By Cindy Kerschner
The Times News, © 2003

April 26, 2003

Spring is here! Time to clean out those overcrowded basements. The junk under the sink and in the attic has to go. Wouldn’t it be nice to have space in the garage to park the car?

Out with old paint, oily rags and that bottle of stuff you forgot what it was used for.

But without a hazardous waste program, many of these items wind up in our landfills. The average household produces 100 pounds of hazardous household waste. Many of these substances can be recycled or made less harmful. Many cannot.

According to Duane Dellecker, director at the Carbon County Office of Solid Waste, mercury is the major issue. And it comes from a little known source.

“One of the biggest problems in the landfills today is mercury,” Duane states, ” and a leading cause is fluorescent light bulbs. Everybody has them. Home lights, shop lights, these fluorescent bulbs contain mercury, and right now there is no way to dispose of them.”

What threat does this pose to our groundwater?

“The landfills have no way of processing mercury. They can trap and collect other hazardous waste such as pesticides or turpentine, but mercury can leach into waterways.” Duane insists the problem is two-fold. First, the state needs to enforce mandates set up by the EPA and second, the public needs to be educated on the facts about mercury in fluorescent bulbs.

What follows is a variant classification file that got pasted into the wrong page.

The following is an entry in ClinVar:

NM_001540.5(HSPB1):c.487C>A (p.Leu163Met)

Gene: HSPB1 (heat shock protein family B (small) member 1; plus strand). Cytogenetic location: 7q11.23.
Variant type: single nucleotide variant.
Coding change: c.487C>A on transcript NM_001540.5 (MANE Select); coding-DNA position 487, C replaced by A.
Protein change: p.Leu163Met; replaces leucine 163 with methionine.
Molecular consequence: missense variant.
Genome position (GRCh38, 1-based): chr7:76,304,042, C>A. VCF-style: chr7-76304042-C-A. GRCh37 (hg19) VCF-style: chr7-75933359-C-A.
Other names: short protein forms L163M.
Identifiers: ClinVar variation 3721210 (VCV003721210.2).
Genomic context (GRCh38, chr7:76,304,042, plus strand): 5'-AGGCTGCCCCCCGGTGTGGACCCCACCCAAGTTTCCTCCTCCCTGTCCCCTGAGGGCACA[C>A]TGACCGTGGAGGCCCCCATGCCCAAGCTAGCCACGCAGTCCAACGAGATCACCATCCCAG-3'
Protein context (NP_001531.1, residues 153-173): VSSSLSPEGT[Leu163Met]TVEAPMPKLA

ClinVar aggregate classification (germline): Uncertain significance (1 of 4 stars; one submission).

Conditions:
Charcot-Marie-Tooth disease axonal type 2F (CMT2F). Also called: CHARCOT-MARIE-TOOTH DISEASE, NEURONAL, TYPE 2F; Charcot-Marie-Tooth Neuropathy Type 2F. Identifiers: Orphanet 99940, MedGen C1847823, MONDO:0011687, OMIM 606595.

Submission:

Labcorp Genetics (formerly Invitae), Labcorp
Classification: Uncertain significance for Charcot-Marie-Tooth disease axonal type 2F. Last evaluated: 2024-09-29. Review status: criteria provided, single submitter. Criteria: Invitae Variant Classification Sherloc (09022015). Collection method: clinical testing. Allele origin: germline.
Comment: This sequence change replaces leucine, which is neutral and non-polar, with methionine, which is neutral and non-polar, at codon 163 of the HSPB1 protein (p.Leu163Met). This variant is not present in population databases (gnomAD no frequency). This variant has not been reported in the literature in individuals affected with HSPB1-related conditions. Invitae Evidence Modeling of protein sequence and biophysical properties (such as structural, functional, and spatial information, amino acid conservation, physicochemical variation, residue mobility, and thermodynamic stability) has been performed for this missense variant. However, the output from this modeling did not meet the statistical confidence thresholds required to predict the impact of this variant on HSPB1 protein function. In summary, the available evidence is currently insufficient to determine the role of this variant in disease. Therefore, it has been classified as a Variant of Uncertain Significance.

In 1997, the U. S. Department of Environmental Protection reclassified fluorescent bulbs from hazardous waste to “Universal Waste” under the Resources Conservation and Recovery Act. Universal Wastes are usually items thrown into the trash by households and small businesses. This classification allows waste management to recycle items whenever possible.

As of now, 87 percent of old fluorescent bulbs go to our landfills. Although this figure is okay by federal standards, Pennsylvania laws are tougher. In 2000, the Pennsylvania Department of Environmental Protection banned fluorescent tubes from entering municipal landfills. Newer energy efficient fluorescents are still acceptable.

In 2002, Pennsylvania became one of four states working with manufacturers and the Association of Lighting and Mercury Recyclers to develop a drum top-crushing device to safely recycle old bulbs. This is an important step in keeping mercury from leaching into groundwater.

Presently oil and antifreeze can be recycled, latex paint if opened and let to dry can be trashed, but everything else, (including broken fluorescents) needs to be handpicked and disposed of from our municipal landfills. Newer energy efficient fluorescents are still acceptable.

For more information on recycling and disposing of hazardous waste, go to the EPA website at